All of Unplugged’s songs are now unlocked and available from the start of the game, removing the progression system that the game launched with. A new system replaces it that sees players completing challenges to unlock new venues instead of songs.
Unplugged is one of the biggest and most technologically ambitious Quest games to release this year. In my review, I came to the conclusion that the hand tracking technology was, for the most part, up to the challenge, but only once you had spent some decent time understanding the conditions in which it operated best.
At launch, Unplugged’s fantastic tracklist was used as the main incentive for progression — you started with just one ‘record’ (the game’s name for a collection of 5 songs) and completed challenges for each record that allow you to unlock more records/songs gradually.
However, many players – including myself – encountered some difficulty with the challenges as the complexity of the songs ramped up, making the game feel quite challenging, frustrating and for some, not possible within the constraints of the hand tracking technology, especially when trying to unlock the final record.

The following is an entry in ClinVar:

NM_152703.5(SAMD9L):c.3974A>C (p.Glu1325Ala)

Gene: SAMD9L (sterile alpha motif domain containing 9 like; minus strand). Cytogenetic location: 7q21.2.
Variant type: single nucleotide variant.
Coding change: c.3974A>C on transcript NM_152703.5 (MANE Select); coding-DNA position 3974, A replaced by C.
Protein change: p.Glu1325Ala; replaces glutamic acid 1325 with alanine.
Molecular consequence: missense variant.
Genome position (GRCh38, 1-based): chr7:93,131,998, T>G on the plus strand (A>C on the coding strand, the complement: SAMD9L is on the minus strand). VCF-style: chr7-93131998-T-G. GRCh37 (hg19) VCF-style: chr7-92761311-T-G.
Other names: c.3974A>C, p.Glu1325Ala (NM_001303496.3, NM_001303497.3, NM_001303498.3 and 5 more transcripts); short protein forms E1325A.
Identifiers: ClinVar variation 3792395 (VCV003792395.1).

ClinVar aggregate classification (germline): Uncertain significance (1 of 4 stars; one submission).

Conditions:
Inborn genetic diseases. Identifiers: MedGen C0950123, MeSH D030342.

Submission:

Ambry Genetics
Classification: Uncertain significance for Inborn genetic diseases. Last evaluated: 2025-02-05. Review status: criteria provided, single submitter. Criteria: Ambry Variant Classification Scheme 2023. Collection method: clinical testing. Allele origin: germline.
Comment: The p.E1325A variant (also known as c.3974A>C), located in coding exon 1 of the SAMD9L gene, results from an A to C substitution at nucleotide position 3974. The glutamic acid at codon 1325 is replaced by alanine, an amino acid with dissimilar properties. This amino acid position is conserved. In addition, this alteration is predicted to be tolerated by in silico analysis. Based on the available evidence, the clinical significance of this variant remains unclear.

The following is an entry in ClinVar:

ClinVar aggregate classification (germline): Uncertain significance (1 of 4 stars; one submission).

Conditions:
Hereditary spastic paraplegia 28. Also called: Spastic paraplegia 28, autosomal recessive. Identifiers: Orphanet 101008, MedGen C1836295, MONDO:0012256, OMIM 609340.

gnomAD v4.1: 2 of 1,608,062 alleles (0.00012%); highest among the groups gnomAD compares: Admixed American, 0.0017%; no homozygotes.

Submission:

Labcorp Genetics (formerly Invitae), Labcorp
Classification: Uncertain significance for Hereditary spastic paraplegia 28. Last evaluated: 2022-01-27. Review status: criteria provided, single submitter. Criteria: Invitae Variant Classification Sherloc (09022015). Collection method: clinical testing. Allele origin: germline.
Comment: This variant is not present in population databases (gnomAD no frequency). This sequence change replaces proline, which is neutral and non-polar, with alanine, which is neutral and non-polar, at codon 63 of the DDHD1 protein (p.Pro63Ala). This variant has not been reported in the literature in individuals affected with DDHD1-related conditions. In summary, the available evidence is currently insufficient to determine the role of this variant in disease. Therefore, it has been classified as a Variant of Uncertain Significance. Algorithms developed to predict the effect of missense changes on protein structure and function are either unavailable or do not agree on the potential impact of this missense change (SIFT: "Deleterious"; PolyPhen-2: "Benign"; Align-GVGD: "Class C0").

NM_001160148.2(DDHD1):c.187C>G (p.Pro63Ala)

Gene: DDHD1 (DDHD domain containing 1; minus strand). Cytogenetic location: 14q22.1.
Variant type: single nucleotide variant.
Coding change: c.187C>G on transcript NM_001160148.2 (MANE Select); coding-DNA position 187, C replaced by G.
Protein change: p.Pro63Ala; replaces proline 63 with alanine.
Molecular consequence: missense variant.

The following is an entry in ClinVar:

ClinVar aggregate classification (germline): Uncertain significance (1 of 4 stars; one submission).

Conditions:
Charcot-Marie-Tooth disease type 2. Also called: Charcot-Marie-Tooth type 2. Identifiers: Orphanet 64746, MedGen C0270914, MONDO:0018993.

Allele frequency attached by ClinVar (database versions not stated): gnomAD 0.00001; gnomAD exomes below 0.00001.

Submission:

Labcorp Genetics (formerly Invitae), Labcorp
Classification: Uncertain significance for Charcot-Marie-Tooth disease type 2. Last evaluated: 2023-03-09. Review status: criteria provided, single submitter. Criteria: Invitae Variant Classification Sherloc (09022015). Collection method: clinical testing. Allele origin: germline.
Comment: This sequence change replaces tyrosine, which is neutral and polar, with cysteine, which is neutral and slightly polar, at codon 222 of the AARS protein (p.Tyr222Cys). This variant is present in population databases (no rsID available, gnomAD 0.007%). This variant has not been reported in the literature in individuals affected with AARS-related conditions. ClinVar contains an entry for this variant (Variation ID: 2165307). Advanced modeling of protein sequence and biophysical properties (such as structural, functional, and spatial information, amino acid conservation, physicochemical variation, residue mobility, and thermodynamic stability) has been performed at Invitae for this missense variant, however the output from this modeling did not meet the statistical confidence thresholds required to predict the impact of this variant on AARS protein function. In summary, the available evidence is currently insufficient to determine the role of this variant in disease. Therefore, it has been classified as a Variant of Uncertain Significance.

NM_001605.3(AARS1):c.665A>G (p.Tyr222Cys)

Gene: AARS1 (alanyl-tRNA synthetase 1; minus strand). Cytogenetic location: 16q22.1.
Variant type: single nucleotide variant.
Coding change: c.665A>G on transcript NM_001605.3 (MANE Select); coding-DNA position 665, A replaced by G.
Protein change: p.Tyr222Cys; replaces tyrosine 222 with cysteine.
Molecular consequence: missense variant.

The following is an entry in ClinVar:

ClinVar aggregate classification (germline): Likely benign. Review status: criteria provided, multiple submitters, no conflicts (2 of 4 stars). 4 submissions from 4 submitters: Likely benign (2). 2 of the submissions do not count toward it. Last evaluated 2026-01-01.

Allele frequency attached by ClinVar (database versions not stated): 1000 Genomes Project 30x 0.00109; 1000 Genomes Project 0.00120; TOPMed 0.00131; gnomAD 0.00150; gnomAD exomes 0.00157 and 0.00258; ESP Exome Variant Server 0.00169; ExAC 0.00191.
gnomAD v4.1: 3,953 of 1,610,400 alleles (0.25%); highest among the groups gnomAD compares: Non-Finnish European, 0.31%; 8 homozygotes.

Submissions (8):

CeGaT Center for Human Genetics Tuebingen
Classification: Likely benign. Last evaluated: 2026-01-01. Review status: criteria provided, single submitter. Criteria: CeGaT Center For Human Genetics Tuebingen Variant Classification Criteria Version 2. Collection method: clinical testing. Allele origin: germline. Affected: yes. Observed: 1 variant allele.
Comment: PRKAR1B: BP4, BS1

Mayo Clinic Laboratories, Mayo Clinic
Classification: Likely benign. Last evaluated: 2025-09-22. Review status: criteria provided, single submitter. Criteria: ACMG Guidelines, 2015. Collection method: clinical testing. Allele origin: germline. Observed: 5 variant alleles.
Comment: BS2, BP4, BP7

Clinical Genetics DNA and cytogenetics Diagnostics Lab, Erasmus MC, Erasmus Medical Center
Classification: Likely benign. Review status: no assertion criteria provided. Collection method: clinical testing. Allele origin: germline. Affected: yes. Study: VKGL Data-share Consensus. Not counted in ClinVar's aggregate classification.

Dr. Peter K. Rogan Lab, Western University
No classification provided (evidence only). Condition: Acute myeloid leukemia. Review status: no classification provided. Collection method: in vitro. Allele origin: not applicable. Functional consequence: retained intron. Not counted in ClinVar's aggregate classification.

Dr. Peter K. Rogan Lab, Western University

Some players also expressed disappointment that not all songs were available from the outset.
The latest Unplugged update addresses all of this in a big way. All of the songs are now fully unlocked from the beginning of the game. Instead of progression unlocking more songs, it now is linked to venues — record challenges still exist, but have been tweaked and now work towards unlocking the different venues, from small to large.
The initial system of tying venues to songs/records was a fun way to emulate the career of a rock star, but now you’ll instead be able to play any song at any venue you’ve unlocked, using a new venue selector.
There’s also been some difficulty adjustments – the percent of notes required for a gold score is now lower, and it’s harder to fail when playing on easy difficulty.
Minor bug fixes have also been made, along with volume adjustments to make some songs slightly louder. There’s also been changes to the number of fans required to unlock new guitars.
Overall, these changes seem like a step in the right direction — not only do they address concerns around the difficulty and hand tracking, but they also make all of the songs accessible to players from the get-go. That should make it easier to demo the game to new players and let people jump in with little-to-no experience.
What do you think of these Unplugged changes? Let us know in the comments.
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